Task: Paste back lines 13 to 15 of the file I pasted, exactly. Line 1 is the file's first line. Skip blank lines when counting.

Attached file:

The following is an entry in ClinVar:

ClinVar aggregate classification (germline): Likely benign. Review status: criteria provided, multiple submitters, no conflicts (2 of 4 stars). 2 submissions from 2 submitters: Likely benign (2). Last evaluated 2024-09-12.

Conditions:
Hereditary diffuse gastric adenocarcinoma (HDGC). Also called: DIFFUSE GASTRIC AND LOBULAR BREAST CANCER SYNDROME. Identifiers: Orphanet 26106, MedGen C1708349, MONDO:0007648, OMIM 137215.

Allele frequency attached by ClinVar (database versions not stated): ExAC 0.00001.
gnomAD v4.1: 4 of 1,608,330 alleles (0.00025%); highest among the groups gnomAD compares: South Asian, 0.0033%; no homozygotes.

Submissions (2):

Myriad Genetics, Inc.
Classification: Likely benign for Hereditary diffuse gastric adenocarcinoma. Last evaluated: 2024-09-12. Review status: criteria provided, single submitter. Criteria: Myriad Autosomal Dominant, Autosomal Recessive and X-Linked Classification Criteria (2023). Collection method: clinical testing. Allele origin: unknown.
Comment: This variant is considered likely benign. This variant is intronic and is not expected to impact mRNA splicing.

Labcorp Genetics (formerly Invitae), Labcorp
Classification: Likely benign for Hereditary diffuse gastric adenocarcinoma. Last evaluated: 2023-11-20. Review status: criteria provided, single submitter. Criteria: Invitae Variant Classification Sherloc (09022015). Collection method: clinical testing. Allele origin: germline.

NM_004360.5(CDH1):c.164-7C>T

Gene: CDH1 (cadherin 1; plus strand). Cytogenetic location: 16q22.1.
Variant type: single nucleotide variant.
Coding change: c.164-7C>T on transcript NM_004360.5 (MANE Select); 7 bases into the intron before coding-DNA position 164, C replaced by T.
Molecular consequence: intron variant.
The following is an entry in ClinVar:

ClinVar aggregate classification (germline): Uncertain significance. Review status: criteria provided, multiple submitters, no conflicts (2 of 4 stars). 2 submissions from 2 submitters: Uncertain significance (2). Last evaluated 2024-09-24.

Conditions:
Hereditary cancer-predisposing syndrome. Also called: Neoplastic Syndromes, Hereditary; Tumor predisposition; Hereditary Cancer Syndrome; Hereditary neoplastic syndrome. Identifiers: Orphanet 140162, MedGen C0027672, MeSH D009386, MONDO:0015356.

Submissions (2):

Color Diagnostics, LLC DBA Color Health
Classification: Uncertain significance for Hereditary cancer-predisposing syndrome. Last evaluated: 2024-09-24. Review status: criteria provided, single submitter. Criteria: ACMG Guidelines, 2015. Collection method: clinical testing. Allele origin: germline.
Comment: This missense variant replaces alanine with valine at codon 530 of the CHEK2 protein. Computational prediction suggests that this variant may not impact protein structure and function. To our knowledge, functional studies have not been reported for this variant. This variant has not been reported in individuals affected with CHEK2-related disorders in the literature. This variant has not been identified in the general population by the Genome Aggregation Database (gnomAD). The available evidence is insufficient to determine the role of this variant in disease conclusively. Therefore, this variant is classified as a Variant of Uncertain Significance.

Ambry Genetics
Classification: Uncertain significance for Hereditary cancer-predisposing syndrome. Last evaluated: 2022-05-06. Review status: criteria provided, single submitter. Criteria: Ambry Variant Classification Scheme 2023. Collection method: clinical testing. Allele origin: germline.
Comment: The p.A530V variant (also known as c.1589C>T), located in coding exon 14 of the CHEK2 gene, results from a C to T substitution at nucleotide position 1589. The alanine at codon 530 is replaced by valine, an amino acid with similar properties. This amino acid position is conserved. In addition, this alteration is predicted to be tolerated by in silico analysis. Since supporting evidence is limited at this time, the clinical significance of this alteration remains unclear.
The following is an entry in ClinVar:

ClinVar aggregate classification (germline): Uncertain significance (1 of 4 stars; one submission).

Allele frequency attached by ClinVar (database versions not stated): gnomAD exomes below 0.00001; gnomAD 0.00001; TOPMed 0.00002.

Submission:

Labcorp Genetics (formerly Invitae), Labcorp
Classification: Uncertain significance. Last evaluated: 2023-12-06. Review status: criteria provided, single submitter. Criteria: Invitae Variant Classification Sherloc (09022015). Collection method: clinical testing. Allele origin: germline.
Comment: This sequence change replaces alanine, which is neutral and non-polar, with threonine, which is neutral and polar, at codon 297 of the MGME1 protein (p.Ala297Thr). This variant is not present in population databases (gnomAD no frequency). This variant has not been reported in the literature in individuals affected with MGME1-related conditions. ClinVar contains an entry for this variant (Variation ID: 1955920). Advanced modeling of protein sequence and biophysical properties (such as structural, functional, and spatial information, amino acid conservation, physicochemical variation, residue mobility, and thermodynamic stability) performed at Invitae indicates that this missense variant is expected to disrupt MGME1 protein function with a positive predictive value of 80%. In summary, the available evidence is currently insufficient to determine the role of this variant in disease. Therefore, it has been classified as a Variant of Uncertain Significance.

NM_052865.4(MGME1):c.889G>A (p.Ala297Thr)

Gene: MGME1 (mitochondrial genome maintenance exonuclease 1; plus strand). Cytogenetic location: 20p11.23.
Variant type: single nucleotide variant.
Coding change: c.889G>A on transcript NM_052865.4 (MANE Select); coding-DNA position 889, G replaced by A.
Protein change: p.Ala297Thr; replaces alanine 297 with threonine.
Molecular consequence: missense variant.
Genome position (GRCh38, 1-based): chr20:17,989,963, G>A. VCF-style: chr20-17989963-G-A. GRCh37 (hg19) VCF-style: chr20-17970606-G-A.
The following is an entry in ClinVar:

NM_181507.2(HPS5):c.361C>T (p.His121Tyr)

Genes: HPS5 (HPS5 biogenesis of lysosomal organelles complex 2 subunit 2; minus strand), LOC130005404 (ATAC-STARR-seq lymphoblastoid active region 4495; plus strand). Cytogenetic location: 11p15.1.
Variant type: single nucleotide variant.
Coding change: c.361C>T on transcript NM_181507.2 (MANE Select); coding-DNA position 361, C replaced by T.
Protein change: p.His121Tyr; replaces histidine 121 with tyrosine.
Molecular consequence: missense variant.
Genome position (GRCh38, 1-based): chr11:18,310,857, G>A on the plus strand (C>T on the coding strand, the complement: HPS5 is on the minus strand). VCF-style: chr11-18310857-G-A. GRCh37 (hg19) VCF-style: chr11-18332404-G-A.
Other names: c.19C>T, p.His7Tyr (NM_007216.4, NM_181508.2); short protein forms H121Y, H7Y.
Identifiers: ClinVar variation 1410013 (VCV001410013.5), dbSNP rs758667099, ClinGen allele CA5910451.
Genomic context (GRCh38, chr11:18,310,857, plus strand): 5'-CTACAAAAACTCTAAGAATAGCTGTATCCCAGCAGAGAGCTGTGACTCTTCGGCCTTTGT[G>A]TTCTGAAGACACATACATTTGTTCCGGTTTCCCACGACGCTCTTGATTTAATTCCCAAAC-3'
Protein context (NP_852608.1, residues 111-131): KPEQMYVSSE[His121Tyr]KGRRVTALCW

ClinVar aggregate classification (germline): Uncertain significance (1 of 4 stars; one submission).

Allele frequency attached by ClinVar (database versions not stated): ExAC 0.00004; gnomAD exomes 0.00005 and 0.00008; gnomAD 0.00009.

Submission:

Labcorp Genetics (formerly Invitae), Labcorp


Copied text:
NM_004360.5(CDH1):c.164-7C>T

Gene: CDH1 (cadherin 1; plus strand). Cytogenetic location: 16q22.1.
Variant type: single nucleotide variant.